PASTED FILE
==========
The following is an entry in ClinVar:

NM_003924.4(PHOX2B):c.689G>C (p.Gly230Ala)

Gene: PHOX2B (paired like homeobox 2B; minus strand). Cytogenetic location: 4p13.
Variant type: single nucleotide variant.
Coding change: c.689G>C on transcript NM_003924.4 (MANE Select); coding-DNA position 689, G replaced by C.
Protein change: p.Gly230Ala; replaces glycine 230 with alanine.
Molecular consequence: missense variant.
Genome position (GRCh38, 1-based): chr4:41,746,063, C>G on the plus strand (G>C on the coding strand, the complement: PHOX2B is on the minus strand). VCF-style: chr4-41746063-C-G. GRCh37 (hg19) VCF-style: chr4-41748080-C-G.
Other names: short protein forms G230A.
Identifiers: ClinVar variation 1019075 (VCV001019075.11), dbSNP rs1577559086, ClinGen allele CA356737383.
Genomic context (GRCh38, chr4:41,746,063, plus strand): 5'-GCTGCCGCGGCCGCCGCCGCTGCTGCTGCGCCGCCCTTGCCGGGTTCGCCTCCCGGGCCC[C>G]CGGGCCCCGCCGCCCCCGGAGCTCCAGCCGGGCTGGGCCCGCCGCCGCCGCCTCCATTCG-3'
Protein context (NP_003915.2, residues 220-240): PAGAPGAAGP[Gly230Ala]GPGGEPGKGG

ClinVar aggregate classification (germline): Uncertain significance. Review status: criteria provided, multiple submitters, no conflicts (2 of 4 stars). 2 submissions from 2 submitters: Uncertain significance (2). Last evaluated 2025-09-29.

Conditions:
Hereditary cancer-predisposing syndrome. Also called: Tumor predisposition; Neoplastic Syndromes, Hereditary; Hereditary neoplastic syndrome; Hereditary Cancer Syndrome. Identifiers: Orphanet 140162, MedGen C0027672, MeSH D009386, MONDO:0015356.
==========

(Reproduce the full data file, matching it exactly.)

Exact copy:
The following is an entry in ClinVar:

NM_003924.4(PHOX2B):c.689G>C (p.Gly230Ala)

Gene: PHOX2B (paired like homeobox 2B; minus strand). Cytogenetic location: 4p13.
Variant type: single nucleotide variant.
Coding change: c.689G>C on transcript NM_003924.4 (MANE Select); coding-DNA position 689, G replaced by C.
Protein change: p.Gly230Ala; replaces glycine 230 with alanine.
Molecular consequence: missense variant.
Genome position (GRCh38, 1-based): chr4:41,746,063, C>G on the plus strand (G>C on the coding strand, the complement: PHOX2B is on the minus strand). VCF-style: chr4-41746063-C-G. GRCh37 (hg19) VCF-style: chr4-41748080-C-G.
Other names: short protein forms G230A.
Identifiers: ClinVar variation 1019075 (VCV001019075.11), dbSNP rs1577559086, ClinGen allele CA356737383.
Genomic context (GRCh38, chr4:41,746,063, plus strand): 5'-GCTGCCGCGGCCGCCGCCGCTGCTGCTGCGCCGCCCTTGCCGGGTTCGCCTCCCGGGCCC[C>G]CGGGCCCCGCCGCCCCCGGAGCTCCAGCCGGGCTGGGCCCGCCGCCGCCGCCTCCATTCG-3'
Protein context (NP_003915.2, residues 220-240): PAGAPGAAGP[Gly230Ala]GPGGEPGKGG

ClinVar aggregate classification (germline): Uncertain significance. Review status: criteria provided, multiple submitters, no conflicts (2 of 4 stars). 2 submissions from 2 submitters: Uncertain significance (2). Last evaluated 2025-09-29.

Conditions:
Hereditary cancer-predisposing syndrome. Also called: Tumor predisposition; Neoplastic Syndromes, Hereditary; Hereditary neoplastic syndrome; Hereditary Cancer Syndrome. Identifiers: Orphanet 140162, MedGen C0027672, MeSH D009386, MONDO:0015356.